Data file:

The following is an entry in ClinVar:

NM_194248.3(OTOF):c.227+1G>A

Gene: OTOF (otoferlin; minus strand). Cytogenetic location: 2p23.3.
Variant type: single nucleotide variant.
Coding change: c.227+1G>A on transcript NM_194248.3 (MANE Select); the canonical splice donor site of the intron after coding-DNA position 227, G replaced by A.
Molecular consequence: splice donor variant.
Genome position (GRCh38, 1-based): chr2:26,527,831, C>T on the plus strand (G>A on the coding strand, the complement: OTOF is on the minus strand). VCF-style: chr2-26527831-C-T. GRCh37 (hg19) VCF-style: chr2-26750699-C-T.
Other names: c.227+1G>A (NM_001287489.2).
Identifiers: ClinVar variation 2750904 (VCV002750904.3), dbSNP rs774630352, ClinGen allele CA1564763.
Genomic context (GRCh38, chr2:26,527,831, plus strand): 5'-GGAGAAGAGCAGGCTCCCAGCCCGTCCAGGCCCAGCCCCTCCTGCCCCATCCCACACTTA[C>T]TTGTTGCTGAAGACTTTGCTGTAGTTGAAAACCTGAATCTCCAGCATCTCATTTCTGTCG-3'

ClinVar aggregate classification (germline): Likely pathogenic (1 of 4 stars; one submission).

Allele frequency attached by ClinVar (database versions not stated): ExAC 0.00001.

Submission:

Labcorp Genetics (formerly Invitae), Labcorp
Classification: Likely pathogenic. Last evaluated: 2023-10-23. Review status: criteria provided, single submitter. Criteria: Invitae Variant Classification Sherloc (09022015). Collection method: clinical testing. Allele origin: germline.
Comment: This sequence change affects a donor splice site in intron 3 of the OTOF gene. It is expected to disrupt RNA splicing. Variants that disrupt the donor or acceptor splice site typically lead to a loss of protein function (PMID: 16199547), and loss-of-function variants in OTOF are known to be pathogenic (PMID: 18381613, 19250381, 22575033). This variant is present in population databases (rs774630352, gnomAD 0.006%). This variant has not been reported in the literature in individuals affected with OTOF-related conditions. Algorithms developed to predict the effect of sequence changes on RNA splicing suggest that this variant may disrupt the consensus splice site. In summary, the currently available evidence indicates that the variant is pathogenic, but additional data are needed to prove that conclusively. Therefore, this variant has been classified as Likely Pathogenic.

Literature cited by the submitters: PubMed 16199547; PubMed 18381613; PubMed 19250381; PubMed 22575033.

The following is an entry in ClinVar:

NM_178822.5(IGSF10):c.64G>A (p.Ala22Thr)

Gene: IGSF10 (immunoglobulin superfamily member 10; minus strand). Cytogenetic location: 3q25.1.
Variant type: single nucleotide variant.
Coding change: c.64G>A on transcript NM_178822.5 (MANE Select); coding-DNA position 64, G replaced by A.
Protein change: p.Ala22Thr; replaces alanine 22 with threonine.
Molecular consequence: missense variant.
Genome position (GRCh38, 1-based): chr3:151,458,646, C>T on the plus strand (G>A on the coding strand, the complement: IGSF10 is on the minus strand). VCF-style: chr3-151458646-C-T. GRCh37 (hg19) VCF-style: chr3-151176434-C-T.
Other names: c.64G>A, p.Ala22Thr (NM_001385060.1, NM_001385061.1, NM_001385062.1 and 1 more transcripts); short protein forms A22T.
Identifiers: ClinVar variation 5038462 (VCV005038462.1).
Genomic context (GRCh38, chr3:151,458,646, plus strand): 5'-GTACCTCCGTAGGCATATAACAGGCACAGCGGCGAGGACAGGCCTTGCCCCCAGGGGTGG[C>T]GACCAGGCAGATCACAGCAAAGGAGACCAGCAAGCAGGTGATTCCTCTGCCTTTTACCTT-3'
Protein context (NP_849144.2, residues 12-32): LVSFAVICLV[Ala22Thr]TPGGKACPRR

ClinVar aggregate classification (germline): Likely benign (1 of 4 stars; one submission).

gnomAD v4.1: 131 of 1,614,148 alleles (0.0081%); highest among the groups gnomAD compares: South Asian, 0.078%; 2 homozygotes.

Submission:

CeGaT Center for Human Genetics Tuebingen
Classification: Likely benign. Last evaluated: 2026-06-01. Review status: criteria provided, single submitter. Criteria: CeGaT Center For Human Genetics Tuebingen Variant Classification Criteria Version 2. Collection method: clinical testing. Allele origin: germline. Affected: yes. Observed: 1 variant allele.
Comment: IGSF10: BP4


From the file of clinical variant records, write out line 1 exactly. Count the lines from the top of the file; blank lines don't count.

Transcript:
The following is an entry in ClinVar: